Back on my first day of work, I pulled into the parking lot a bit disheveled you could say. I had shoes and a sweater in the backseat I still needed to put on and papers I needed to organize and take in with me. I arrived plenty early to allow time to gather myself, but to my shock and dismay, the program director happened to arrive at the same time as me…and park next to me…and stand right outside my car window waving enthusiastically at me and waiting for me to walk in with him.
Awkward! This poor man ended up standing there watching me attempt to put my shoes on, drop a few things, sheepishly grab a few scattered papers from my backseat, and all the while attempt to look like I was fully prepared.
I had completely forgotten about this frightening encounter, but at a goal-setting meeting I had with the director last week, he turned to me and said something to the effect of: “I have to admit, when I met you on that first day of orientation I thought you were super disorganized – dropping things, not fully dressed – and I was a little worried if you’d be able to handle the program. But I’ve realized since then that clearly I was mistaken.”
I just laughed and told him how he had flustered me in his unanticipated appearance at my door, because in reality, I’m a little bit OCD about being organized and planning and preparing for things.
But that conversation got me to thinking, how many times do I give off the wrong impression about who I am? How often do I look at people and see them with eyes of criticism? How often do I see myself as not enough?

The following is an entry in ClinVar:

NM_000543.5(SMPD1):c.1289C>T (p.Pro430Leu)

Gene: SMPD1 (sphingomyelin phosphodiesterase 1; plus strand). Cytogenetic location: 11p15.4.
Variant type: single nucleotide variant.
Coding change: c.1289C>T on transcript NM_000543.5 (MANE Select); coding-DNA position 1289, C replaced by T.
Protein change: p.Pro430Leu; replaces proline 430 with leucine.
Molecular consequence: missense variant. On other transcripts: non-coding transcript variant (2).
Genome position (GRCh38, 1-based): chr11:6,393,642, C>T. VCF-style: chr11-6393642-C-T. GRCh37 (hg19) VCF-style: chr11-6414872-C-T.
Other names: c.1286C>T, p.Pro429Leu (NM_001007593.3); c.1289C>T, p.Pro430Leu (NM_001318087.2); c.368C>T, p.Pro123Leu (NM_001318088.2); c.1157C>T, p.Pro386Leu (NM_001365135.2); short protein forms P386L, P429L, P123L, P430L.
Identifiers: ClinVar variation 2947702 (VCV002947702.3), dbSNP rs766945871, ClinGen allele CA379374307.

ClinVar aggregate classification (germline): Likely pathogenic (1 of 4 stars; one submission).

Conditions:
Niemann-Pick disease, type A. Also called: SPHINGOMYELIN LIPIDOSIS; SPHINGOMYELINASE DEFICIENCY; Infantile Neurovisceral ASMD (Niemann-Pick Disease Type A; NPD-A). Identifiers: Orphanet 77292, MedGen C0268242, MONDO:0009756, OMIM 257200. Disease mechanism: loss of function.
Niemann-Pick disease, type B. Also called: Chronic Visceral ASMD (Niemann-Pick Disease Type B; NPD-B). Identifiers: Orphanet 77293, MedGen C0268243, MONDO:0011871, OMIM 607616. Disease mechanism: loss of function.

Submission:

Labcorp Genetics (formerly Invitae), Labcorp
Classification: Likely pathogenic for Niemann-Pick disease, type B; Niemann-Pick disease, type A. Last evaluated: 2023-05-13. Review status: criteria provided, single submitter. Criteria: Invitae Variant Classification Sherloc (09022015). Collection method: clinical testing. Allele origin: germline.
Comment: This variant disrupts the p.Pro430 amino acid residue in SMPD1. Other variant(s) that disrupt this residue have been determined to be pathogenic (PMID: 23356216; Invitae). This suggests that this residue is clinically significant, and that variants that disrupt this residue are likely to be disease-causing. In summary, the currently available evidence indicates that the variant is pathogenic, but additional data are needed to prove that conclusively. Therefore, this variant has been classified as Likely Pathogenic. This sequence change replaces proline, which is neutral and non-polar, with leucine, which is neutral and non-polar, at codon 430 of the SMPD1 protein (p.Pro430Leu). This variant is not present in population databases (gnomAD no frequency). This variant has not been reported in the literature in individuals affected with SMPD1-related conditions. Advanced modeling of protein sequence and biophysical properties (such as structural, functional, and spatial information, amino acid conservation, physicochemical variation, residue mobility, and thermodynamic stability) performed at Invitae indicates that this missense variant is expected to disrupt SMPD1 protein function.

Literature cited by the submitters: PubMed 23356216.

I’d like the answer to be never, or even rarely, but in all honesty, I’m guilty of doubts and negative judgments of others, and especially of myself, much much more frequently.
I was pondering these things the other day when I came across a hidden little lake. The water was still and clear – so clear that the trees surrounding it were reflected perfectly and magically on its surface. I was mesmerized – had the lake not been there, I probably wouldn’t have thought twice about the trees. But the image was gorgeous through the lens of that lake.
The water didn’t change what the trees were. It didn’t alter a single branch or flaw in their structure. It just radiantly glistened with their natural beauty.
I couldn’t help but think, that’s how our Father in Heaven sees each of us – radiantly glistening, perfectly reflected, our flaws and weaknesses masked by our beauty and potential. He never doubts or criticizes. He never overlooks us. He simply loves us as his children. There’s no other being who can ever see so perfectly who we are.
In a world where misjudgments and negativity are abundant, it’s humbling and oh so refreshing to know that if only we strive to know and love our Father in Heaven – in so doing learning to share his vision – we never have to worry about being anything less than beautiful!